Her solo exhibition “Rituals for Soul Search” is on view at Morton Fine Art in Washington, DC by appointment through May 22, 2022.

Visit to view available artwork by LIZETTE CHIRRIME.

ROSEMARY FEIT COVEY’s solo “Descartes Died in the Snow” featured in On Paper Journal of The Washington Print Club

28 Apr

Available Artwork by ROSEMARY FEIT COVEY

New Arrivals | Sculpted Paintings by JENNY WU

16 Apr

Jenny Wu transforms liquid paint into sculpture built from layers of latex paint poured on glass, color over color, to form a thick cake-like aggregate. Once dried, the material is cut into small brick-like forms and assembled in vibrant patterns on a flat surface, revealing in cross-section the varied strata of paint from the pouring and layering process. Like geological formations, Wu’s method of building up paint is dependent on time, repetition and chance with her resulting objects uniting chaos and order into a systematic imagery that blurs the boundaries between painting and sculpture.

Jenny Wu
2+ Year Long Middle School Dodgeball Game, 2022
latex paint and resin on wood panel
20 x 10 x 2.50 in
Jenny Wu
Adults Were Not Okay, 2021
latex paint and resin on wood panel
20 x 16 x 2.50 in

Jenny Wu
Meaningful Access, 2020
latex paint and resin on wood panel
20 x 16 x 2.50 in

Jenny Wu
Carefully Editing An Email Response, 2021
latex paint and resin on wood panel
24 x 18 x 2.50 in

Jenny Wu
Hardly A Mandate, 2021
latex paint and resin on wood panel
20 x 16 x 2.50 in

Jenny Wu
Have Always Existed and Will Always Exist, 2022
latex paint and resin on wood panel
36 x 24 x 2.50 in

Jenny Wu
Letting Referees Openly Bet On Games, 2021
latex paint and resin on wood panel
36 x 24 x 2.50 in

Jenny Wu
Live In #DontLookUp, 2022
latex paint and resin on wood panel
18 x 18 x 2.50 in

Jenny Wu
Too Heavy to Carry to the British Museum, 2022
latex paint and resin on wood panel
20 x 16 x 2.50 in

Jenny Wu
Got Scared & Bought It, 2021
latex paint and resin on wood panel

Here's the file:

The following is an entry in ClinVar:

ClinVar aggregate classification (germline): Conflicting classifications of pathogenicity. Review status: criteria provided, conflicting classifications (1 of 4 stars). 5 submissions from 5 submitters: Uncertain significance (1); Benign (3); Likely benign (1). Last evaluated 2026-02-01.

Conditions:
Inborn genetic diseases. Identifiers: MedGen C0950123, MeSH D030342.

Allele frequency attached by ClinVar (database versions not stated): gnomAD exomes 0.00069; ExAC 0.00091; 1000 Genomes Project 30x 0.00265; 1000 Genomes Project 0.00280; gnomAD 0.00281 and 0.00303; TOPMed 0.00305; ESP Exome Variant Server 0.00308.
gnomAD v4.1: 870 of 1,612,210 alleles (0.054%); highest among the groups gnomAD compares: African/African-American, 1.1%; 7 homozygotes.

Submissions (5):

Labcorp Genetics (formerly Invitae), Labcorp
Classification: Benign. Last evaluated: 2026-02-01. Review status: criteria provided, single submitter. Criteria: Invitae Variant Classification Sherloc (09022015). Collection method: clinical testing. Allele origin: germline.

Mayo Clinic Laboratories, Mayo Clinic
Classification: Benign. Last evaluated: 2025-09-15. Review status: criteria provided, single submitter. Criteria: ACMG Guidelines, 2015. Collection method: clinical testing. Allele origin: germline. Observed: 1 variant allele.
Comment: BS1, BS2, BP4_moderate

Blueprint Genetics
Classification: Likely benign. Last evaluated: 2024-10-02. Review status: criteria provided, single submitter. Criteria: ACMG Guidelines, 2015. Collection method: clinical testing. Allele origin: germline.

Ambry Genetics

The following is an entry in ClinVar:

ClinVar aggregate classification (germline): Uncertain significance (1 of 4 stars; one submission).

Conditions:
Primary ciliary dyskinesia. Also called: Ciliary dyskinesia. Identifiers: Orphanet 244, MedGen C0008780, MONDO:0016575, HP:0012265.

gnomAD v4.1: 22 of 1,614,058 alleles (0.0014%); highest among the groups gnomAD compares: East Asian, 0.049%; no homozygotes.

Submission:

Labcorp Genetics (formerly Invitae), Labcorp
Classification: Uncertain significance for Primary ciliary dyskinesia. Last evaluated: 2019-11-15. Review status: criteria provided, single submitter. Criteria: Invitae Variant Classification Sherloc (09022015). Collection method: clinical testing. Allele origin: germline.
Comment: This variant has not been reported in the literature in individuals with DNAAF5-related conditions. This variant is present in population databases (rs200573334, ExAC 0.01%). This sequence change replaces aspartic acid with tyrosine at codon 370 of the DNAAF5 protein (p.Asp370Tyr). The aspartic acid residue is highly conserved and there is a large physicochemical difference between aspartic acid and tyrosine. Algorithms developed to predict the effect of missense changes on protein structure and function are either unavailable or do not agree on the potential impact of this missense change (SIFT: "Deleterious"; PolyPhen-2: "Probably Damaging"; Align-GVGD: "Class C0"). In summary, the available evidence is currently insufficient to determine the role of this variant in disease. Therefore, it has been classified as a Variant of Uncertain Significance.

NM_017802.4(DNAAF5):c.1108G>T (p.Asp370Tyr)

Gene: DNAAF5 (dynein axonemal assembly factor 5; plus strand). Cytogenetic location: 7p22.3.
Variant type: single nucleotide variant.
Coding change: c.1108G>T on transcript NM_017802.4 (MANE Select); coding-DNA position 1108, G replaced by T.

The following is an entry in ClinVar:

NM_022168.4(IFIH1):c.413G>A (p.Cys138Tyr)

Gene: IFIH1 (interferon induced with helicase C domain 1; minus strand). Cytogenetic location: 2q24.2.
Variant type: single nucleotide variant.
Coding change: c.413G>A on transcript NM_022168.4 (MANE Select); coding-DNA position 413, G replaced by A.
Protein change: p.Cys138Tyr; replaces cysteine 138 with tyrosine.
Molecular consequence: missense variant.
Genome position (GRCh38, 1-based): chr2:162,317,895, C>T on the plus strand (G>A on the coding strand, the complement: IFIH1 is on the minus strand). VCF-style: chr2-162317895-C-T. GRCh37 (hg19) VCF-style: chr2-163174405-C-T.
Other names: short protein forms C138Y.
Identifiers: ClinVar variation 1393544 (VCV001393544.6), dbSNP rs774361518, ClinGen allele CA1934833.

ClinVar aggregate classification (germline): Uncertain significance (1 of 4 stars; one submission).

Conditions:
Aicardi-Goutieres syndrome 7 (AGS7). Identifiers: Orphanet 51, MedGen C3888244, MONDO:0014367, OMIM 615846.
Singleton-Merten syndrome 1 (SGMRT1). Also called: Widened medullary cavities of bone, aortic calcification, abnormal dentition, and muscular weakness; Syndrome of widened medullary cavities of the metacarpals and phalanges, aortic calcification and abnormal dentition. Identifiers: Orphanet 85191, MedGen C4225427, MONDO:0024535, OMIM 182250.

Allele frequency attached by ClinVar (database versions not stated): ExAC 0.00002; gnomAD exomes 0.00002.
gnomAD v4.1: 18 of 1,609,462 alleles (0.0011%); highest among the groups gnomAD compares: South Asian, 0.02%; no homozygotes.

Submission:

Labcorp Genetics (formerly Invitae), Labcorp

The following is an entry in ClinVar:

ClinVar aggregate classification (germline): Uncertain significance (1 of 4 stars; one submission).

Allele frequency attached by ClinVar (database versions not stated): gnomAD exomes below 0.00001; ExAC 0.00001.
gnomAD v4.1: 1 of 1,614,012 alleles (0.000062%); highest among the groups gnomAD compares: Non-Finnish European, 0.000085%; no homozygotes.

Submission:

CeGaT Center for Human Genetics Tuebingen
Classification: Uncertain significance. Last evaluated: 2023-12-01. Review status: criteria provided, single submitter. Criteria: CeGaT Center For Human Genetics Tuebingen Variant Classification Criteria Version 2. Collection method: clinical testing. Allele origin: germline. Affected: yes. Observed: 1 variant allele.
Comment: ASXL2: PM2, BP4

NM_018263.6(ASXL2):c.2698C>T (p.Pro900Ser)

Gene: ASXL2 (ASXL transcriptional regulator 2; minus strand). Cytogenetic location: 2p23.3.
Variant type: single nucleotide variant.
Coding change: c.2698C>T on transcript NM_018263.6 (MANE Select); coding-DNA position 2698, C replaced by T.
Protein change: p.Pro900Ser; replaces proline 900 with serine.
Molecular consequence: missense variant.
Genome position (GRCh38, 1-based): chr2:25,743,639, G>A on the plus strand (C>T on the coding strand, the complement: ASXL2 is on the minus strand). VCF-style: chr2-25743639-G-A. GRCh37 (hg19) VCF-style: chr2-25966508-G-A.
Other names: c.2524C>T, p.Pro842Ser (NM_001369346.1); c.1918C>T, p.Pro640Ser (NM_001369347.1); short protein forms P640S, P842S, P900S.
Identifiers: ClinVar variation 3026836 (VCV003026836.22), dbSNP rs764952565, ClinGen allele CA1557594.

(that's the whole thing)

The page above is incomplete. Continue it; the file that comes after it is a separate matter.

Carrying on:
20 x 20 x 2.50 in

About the Artist:

Jenny Wu was born in Nanjing, China. She holds a B.A. from William Smith College in Studio Art as well as in Architectural Studies, and an M.F.A. in Studio Art from American University. Her work has been exhibited in galleries and museums including Denise Bibro Fine Art, Katzen Museum, Huntington Museum of Art, Reece Museum, Vilnius Academy of Arts in Lithuania, and CICA Museum in South Korea. Wu has participated in numerous Artist-In-Residence programs across the country; and has been awarded fellowships from Vermont Studio Center and the Pollock Krasner Foundation. She has been represented by Morton Fine Art since 2021.

Available artwork by JENNY WU.

New “Not Geo” Collages by LISA MYERS BULMASH

23 Mar
LISA MYERS BULMASH, Not Geo : Woman, 2022, 12″x9″, ink, hand-marbled and rice paper collage on watercolor paper

Seattle-based artist LISA MYERS BULMASH writes on her new series “Not Geo”:

Sifting through vintage images of Black people can be hazardous to your mental health – if
you’re not prepared for what you might see. Even well-executed illustrations carry racist
baggage. The cover story, if you will, was that scientists were studying anthropological “types” in
the same way Charles Darwin might have drawn animal fossils. This kind of reasoning
continued well into the 20 th century. That’s how National Geographic magazine justified
publishing nude photos of people of color, for more than 100 years.

LISA MYERS BULMASH, Not Geo : Braiding, 12″x9″, ink, hand-marbled and rice paper collage on watercolor paper
LISA MYERS BULMASH, Not Geo : Sitting Man, 2022, 12″x9″, ink, hand-marbled and rice paper collage on watercolor paper

The “Not Geo” series of collages is a play on National Geographic’s nickname, Nat Geo. Rather
than perpetuating stereotypes, however, I’ve decided to rehab them with contemporary collage
elements. Each person’s image is highlighted with marbled paper, elevating their presence
much like actual marble does for classical sculpture. Delicate rice paper fragments and
watercolors add a contrasting softness. My hope is that a touch of irony and humor will help
restore some dignity to people once reduced to specimens. – LISA MYERS BULMASH

LISA MYERS BULMASH, Not Geo : Girl, 2022, 12″x9″, ink, hand-marbled and rice paper collage on watercolor paper
LISA MYERS BULMASH, Not Geo : Crossed Arms, 2022, 12″x9″, ink, hand-marbled and rice paper collage on watercolor paper

Available artwork by LISA MYERS BULMASH

ROSEMARY FEIT COVEY’s solo exhibition of experimental printmaking “Descartes Died in the Snow”